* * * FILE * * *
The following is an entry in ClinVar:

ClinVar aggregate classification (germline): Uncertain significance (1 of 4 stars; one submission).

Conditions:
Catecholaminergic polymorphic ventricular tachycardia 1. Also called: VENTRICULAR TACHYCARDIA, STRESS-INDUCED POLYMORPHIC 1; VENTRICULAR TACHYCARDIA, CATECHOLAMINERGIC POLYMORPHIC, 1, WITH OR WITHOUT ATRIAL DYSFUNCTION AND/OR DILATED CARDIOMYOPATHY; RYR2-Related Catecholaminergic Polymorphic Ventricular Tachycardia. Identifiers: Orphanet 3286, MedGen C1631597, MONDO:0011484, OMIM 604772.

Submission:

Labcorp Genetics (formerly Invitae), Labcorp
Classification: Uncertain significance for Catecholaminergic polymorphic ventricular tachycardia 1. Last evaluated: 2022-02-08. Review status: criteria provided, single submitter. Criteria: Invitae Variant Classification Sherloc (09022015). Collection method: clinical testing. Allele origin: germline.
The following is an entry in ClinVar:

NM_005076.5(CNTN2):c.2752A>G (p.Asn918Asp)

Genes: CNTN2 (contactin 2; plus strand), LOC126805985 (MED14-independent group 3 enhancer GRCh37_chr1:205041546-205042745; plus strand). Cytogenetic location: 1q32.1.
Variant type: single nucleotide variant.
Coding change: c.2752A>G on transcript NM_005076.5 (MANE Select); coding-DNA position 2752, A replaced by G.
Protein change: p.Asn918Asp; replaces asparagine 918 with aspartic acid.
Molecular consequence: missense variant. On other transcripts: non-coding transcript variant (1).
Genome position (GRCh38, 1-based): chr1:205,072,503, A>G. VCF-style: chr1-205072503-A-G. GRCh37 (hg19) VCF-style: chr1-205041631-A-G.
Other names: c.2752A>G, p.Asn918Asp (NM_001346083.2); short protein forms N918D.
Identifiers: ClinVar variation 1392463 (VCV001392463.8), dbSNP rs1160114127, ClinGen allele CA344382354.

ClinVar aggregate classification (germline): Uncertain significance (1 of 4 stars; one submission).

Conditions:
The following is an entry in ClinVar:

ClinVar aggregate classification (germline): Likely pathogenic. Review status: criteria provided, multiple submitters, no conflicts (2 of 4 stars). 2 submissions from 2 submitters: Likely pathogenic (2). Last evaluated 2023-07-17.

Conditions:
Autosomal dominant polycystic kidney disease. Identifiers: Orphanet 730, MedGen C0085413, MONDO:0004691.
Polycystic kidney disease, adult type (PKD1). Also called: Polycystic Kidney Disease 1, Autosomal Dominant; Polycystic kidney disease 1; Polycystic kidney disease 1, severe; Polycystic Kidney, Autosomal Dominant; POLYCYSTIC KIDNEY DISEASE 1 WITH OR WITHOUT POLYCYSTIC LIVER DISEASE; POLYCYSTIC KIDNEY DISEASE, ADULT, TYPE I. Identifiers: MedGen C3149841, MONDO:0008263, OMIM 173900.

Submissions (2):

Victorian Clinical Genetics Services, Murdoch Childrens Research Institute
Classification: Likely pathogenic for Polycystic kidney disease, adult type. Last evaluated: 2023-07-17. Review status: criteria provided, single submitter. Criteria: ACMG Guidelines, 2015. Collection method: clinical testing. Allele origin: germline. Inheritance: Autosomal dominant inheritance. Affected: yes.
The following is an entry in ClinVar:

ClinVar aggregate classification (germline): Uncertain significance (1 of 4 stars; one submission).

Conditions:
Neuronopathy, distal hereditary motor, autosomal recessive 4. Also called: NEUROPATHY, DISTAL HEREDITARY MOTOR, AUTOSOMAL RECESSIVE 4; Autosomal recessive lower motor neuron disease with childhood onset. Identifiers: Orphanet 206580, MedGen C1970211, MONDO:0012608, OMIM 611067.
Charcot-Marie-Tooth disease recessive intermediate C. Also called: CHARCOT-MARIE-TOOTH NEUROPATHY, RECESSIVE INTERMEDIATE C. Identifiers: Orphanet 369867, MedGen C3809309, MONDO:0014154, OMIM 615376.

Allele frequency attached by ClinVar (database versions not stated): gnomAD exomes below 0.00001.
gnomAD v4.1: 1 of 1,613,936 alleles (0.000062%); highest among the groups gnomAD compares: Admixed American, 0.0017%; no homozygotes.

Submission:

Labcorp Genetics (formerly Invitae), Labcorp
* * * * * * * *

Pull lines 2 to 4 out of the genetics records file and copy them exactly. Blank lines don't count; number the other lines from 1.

ClinVar aggregate classification (germline): Uncertain significance (1 of 4 stars; one submission).

Conditions:
Catecholaminergic polymorphic ventricular tachycardia 1. Also called: VENTRICULAR TACHYCARDIA, STRESS-INDUCED POLYMORPHIC 1; VENTRICULAR TACHYCARDIA, CATECHOLAMINERGIC POLYMORPHIC, 1, WITH OR WITHOUT ATRIAL DYSFUNCTION AND/OR DILATED CARDIOMYOPATHY; RYR2-Related Catecholaminergic Polymorphic Ventricular Tachycardia. Identifiers: Orphanet 3286, MedGen C1631597, MONDO:0011484, OMIM 604772.